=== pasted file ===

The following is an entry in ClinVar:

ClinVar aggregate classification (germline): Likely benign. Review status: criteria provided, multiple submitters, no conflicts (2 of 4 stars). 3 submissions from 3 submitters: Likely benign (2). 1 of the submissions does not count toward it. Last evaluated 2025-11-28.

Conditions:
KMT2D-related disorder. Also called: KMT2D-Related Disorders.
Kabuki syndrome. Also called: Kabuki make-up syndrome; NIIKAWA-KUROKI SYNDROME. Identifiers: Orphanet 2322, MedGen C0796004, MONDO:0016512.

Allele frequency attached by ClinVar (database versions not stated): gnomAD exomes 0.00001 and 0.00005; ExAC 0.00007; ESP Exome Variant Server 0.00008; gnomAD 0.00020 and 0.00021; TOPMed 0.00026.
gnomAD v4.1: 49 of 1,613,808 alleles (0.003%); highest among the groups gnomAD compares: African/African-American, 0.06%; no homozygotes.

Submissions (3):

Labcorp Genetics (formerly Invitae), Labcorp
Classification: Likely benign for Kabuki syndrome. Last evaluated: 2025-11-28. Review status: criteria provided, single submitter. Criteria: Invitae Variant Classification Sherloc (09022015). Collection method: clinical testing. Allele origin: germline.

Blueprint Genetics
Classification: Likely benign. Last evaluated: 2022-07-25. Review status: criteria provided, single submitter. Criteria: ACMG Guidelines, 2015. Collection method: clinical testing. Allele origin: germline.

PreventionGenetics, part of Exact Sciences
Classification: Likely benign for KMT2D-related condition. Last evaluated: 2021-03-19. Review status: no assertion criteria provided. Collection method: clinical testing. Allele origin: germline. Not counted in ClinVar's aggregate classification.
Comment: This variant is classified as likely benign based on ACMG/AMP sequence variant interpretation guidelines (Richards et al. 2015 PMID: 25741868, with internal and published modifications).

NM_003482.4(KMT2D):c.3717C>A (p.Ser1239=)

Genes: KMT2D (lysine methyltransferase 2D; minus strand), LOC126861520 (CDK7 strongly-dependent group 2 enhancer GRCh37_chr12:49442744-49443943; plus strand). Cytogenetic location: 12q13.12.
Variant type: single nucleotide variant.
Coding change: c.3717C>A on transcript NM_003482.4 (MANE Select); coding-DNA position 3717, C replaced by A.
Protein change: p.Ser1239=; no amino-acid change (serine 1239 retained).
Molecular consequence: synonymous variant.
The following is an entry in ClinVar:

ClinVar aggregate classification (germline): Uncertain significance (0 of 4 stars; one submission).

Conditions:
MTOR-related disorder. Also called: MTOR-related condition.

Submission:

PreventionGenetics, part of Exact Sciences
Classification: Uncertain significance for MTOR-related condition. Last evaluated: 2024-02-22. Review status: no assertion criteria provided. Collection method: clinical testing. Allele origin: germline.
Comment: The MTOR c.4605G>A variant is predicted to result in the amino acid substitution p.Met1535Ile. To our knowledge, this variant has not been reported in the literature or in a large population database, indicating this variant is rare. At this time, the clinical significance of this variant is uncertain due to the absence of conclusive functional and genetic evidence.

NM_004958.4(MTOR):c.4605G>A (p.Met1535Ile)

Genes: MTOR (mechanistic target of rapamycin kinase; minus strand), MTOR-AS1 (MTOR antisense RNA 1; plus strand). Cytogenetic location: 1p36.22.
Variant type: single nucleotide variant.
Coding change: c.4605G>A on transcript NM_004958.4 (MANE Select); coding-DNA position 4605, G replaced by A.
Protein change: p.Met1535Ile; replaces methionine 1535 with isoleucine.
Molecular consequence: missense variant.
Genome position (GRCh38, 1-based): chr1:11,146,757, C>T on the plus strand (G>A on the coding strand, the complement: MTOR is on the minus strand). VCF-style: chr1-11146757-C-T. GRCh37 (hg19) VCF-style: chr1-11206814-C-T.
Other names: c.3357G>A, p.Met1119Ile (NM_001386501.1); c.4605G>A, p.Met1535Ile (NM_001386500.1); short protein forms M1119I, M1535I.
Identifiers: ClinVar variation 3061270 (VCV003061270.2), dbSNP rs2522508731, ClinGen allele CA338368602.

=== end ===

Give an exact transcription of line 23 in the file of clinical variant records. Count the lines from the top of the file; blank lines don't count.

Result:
ClinVar aggregate classification (germline): Uncertain significance (0 of 4 stars; one submission).